Arthur Magazine is no more. After 31 issues published over 2002-08, and another two years as blog and events promoter, the self-styled countercultural periodical ran out of money and, on March 15, 2001, ceased releasing new writing altogether. Today there is silence from this bold and clever champion of freak folk, psych rock, underground comix, sci fi gurus, anti-corporate economics and off-the-grid sustainable living.

Admittedly, I didn’t keep up with Arthur.  I haven’t kept up very well with its founder Jay Babcock, whom I befriended over two decades ago in an overlapping year at the UCLA housing cooperative. We stayed in touch after college—my crappy first band played at his parents’ house in Claremont around 1991—and then we saw much more of each other in a few halcyon years in Silverlake around 1996-99.  Jay was making a living writing about music for the LA Weekly by then, and diving deeper into the musicological lifestyle. I recall an excellent Fela Kuti party at his apartment (was it on Sunset Blvd?), where we all partook of whatever substances were there and danced to the classic Fela records. The balance between musical jubilance and conceptual focus was an uncommon experience, and entirely Jay’s creation.

In the new millenium, Jay moved to Eagle Rock Atwater Village [ed. note: see postscript below] and in a couple year’s time became ensconced in the expanding social milieu of Arthur: T-Model Ford, Thurston Moore, Julian Cope, Alan Moore, et al. I moved to upstate New York and could never find copies of the free Arthur newspaper when I visited NYC.  I could have subscribed, I know, but I was too busy with my own life, kids and career to make it a priority. At some point around 2006 or 2007, Jay e-mailed a lot of people, including me, making a personal plea for emergency funding to sustain Arthur after he broke off from his publisher.  Although in hindsight it was clearly a losing investment, that wasn’t really the point.  Jay was doing something remarkable with Arthur—maybe not as radical as its admirers often proclaimed, but certainly more ambitious and DIY than just about any other comparable operation at the time—and I regret not being able to help him out.

In 2008, Jay left Los Angeles in a somewhat notorious exile. Having made public his disappointment that the city’s ‘alternative’ circles failed to support real DIY undertakings, more than a few mutual recriminations were sent his way as he moved to Brooklyn. Then he moved to Philadelphia. Others will know better his exact circuits in this period. So far as I can tell, he’s now situated somewhere in the California desert, perhaps having taken his 21st-century back-to-the-earth pronouncements to their logical conclusion.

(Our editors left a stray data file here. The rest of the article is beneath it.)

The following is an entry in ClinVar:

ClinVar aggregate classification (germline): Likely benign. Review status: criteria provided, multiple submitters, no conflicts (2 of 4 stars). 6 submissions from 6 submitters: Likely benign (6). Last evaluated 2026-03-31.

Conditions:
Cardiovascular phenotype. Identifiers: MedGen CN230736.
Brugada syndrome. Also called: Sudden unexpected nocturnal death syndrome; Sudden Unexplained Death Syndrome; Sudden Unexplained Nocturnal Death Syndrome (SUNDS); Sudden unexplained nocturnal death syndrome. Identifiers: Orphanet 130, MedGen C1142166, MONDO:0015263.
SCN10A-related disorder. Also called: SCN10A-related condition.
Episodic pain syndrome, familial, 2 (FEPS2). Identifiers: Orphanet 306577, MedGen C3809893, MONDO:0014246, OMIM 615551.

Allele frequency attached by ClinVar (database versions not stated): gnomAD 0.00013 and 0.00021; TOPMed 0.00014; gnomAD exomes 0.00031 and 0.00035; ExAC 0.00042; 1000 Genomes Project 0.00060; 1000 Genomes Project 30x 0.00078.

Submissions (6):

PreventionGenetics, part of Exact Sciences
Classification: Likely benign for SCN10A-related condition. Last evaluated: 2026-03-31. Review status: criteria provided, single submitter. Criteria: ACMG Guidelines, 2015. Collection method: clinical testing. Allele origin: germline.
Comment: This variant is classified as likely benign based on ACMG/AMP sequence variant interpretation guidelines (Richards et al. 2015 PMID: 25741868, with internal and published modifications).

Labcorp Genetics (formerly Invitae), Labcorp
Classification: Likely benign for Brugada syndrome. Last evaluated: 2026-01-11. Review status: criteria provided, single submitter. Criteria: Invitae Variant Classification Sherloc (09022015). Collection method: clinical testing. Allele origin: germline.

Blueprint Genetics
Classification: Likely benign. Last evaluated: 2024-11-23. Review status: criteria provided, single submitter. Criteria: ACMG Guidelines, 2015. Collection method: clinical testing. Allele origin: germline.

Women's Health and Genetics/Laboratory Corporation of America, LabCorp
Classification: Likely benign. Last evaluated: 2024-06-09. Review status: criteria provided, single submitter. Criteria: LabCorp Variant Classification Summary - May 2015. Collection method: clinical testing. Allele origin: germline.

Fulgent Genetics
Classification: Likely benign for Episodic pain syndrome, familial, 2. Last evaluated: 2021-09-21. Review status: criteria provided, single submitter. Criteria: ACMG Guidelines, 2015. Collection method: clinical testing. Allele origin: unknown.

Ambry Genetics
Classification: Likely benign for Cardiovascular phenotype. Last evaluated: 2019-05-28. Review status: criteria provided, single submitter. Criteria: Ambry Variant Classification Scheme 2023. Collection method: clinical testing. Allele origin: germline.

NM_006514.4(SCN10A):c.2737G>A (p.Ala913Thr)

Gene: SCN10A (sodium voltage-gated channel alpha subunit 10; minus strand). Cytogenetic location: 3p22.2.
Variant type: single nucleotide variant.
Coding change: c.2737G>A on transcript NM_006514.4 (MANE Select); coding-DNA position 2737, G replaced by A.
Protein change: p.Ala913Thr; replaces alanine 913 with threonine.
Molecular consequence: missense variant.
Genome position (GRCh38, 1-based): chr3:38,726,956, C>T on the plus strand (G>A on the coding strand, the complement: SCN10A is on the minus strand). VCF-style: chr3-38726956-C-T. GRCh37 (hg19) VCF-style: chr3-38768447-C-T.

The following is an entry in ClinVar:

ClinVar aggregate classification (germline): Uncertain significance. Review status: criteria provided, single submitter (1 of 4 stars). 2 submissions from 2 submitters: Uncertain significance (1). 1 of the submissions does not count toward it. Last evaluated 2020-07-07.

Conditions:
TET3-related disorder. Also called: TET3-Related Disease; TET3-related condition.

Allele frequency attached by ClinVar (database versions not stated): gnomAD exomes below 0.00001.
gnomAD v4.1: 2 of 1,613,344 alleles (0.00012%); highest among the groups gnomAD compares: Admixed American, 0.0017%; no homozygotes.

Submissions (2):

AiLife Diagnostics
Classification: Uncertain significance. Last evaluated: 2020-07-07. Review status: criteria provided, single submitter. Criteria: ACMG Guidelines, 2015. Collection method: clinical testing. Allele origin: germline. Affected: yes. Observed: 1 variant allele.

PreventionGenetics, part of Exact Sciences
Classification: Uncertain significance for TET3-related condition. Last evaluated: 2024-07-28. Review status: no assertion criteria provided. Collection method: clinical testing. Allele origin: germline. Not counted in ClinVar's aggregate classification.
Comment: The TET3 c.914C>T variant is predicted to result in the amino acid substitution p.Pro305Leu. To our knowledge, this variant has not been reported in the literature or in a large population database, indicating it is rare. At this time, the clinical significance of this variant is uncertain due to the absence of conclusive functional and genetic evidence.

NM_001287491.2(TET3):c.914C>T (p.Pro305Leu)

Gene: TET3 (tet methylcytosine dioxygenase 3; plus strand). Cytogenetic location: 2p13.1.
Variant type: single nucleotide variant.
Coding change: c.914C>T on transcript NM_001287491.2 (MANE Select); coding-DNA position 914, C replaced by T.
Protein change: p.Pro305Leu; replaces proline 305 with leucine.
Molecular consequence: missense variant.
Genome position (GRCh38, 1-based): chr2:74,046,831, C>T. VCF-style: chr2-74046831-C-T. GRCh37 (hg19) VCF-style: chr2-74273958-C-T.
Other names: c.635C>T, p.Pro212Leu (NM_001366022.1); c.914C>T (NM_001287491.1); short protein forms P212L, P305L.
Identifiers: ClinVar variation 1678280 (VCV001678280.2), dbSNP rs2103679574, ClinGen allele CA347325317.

With his peripateticism over the last 5 years, the Silverlake days are probably ancient history to Jay.  Maybe this is nostalgia, but I see Arthur as something that emerged out of the late 90s bohemian enclave in Silverlake. In those years, Spaceland was Los Angeles’s coolest musical venue; the Geraldine Fibbers (still Silverlake’s greatest band, if you ask me) headlined the annual Sunset Junction festival; Keith Morris and Bob Forrest waited tables at Millie’s Diner; El Vez was an art/kitsch gallery owner at La Luz De Jesus; and Jay was dating Sue Carpenter, truly an unsung hero of DIY Silverlake. Under the pseudonym Paige Jarrett, Sue ran a pirate radio station out of her own apartment, the late great KBLT, doling out timeslots to her many friends and musical connoisseurs like Mike Watt, Don Bolles, industry legend Mark Kates, and, uh, the keyboardist from Possum Dixon (whose alt-country credentials were sorely tested by my fruitless requests for Kris Kristofferson’s version of “Sunday Morning Coming Down”). From Sue’s 2004 memoir, 40 Watts from Nowhere (Scribner, 2004):

     It’s six-thirty on a Tuesday in late July and DJ Zamboni, aka Jay, is at the controls with a couple of friends, spinning the Fela/Fat Possum/Oasis/Hendrix/Swans/Verve extravaganza that is The Magic Ticket Show. I’m in the kitchen, sweating over the stove cooking red pepper sauce and pasta for dinner, when the phone rings. It’s DJ Santo. He just got a call from Mark McNeill, general manager of KSCR—the pirate radio station broadcasting from USC. The FCC was just there. They are headed for KBLT…

I thank Mark profusely and hang up the phone, then run to the studio to let Jay know I’m shutting off the transmitter right now. I sprint down the hall to the transmitter and flip off the station. In the studio, over the speakers, Portishead’s “Glory Box” turns to hash.

I’m shaking. Shit. The FCC is on to us.

It’s not that Jay and Sue were the royal couple of Silverlake, nor that they were even fated for a long-term relationship with one another. But Sue’s entrepreneurial savvy, her growing address book, and, yes, her balls in breathlessly outfoxing the FCC for a couple of exciting years, I think, left an impression on Jay.  And now Arthur has lived out its run— not a run from a pro-corporate regulatory agency, as in KBLT’s case, but from the market forces that make underground publication and underground living damn costly to scale up.

Postscript: Jay e-mailed me shortly after this went up and flagged several errors, for me the most galling being the fact that he didn’t live in Eagle Rock but in Atwater Village, both of which are on the other side of the I-5 from Silverlake. Argh! After 8 years since my last visit to L.A., my geographic memory of the city has dulled considerably, which is obviously disheartening for a professional urban sociologist. Hmm, can I plead the Woodstock defense? I.e., if you remember those days clearly, maybe you weren’t there.  The rest have to do with how Jay recalls the story of Arthur’s rise and fall, which he relates in this interview.